• Hopping is avoided as much as possible in hot conditions; a kangaroo’s body produces 25x more heat while hopping than while resting
      • During licking, saliva drips from the mouth and nose to a small area of the forearm where dense networks of fine blood vessels carry heat away when wet, resulting in significant heat loss
        • Once considered a ‘primitive’ adaptation; now understood as an optimizing strategy—“water maximally used for thermoregulation”
    • Benefits of fur
      • Provides protection from the sun’s heat
        • Reflects about 30% of the incoming radiation and holds the rest of the heat close to the fur’s surface, where it can be dissipated by the wind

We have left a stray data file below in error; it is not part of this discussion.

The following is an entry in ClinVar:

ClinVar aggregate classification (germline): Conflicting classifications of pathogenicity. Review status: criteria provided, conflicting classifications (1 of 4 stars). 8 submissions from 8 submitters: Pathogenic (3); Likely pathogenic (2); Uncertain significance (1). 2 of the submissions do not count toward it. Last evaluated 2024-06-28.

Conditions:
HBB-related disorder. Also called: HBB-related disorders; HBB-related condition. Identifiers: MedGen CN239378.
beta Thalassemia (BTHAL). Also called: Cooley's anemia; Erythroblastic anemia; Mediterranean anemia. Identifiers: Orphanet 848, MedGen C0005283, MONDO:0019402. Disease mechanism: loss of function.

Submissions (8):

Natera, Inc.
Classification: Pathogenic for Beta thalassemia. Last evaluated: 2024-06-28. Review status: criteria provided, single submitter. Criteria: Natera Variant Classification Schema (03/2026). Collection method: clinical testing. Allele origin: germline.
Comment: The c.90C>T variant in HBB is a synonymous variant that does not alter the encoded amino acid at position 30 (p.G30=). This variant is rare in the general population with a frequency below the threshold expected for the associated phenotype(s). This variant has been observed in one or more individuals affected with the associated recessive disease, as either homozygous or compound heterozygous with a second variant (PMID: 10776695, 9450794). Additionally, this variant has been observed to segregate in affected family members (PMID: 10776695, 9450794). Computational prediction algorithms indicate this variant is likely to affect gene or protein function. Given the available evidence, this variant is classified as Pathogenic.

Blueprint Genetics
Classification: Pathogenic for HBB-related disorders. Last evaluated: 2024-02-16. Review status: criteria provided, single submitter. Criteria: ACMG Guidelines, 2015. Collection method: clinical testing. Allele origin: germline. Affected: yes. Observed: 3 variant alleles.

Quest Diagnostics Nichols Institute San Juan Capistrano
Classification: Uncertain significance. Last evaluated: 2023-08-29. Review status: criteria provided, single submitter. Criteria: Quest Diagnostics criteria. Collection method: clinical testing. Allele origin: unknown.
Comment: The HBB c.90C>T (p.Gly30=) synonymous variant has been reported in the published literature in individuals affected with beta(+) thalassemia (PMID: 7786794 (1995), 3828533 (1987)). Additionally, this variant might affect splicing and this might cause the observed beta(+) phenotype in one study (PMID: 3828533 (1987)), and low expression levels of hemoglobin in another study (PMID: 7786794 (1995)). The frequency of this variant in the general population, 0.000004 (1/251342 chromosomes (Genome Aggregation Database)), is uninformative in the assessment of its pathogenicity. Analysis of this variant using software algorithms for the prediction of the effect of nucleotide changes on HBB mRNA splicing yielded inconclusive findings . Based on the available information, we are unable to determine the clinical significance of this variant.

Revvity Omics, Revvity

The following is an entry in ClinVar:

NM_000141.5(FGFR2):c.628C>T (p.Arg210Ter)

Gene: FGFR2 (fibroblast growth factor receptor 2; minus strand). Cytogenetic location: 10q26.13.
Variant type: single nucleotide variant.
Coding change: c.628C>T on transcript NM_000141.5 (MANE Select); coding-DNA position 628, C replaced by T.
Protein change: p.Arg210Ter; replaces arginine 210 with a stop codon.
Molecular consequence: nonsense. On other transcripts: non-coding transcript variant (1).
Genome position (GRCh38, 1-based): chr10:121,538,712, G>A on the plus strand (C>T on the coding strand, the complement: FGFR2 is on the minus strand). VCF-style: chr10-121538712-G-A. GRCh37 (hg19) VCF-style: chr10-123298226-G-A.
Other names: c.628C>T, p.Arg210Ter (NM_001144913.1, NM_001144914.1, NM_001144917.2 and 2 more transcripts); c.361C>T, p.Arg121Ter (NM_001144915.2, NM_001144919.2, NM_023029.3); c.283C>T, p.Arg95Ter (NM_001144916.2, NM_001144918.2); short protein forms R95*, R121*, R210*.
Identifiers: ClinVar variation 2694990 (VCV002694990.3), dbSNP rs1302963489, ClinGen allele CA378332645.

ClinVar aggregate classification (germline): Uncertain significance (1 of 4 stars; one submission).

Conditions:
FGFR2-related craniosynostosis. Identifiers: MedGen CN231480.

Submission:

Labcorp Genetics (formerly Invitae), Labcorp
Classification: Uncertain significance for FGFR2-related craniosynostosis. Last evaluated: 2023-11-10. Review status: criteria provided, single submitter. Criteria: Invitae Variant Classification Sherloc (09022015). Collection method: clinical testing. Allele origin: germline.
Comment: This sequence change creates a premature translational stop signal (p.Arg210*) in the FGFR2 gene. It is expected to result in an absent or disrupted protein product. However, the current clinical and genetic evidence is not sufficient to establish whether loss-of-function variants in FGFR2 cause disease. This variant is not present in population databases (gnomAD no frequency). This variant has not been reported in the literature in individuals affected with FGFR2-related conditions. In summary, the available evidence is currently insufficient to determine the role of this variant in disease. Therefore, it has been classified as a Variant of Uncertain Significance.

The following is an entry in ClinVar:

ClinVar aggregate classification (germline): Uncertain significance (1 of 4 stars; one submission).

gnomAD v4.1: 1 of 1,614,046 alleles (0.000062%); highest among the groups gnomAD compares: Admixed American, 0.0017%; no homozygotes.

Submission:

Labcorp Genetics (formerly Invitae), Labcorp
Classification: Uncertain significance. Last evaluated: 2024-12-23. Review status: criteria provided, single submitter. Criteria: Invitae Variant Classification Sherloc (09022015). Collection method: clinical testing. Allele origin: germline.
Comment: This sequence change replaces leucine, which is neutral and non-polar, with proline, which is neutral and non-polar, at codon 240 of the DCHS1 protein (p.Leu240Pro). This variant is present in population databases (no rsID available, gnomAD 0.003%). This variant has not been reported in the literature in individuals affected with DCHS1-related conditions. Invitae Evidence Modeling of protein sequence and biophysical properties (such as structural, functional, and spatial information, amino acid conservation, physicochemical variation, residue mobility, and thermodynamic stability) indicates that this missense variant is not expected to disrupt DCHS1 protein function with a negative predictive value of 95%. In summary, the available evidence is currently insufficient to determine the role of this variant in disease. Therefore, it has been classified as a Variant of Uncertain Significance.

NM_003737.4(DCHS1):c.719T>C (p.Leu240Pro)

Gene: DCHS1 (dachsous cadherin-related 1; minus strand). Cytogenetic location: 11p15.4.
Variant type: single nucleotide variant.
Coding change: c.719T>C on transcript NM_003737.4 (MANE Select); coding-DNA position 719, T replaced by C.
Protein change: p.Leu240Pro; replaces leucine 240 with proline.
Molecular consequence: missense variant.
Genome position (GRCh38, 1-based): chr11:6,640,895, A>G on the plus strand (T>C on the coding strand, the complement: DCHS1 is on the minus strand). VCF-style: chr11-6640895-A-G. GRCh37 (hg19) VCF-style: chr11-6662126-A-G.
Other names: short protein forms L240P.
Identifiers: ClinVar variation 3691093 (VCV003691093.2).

• Provides insulation against heat loss, especially when feeding at night
      • Thickness of fur may change seasonally to balance the need to stay warm with the need to dissipate heat through water evaporation
  • Responses to cold
    • Reduced blood flow to legs and tail, where much heat is lost
    • Shivering to generate additional warmth
    • Growth of thicker fur during winter

Digestion and metabolism (Dawson 2013)

  • Forestomach used in fermentative digestion
    • Other herbivorous mammals, such as horses and rabbits, use hindgut fermentative digestion
    • Also see Feeding
  • Kangaroos have a relatively low basal metabolic rate; this is true of marsupials compared to placental mammals

Thermal Benefits

Western Gray Kangaroo - San Diego Zoo Safari Park

A coat of insulating fur keeps a kangaroo cooler during the day and warmer at night.

Image credit: © San Diego Zoo Wildlife Alliance. All rights reserved.

Image notes: Western gray kangaroo at the San Diego Zoo Safari Park.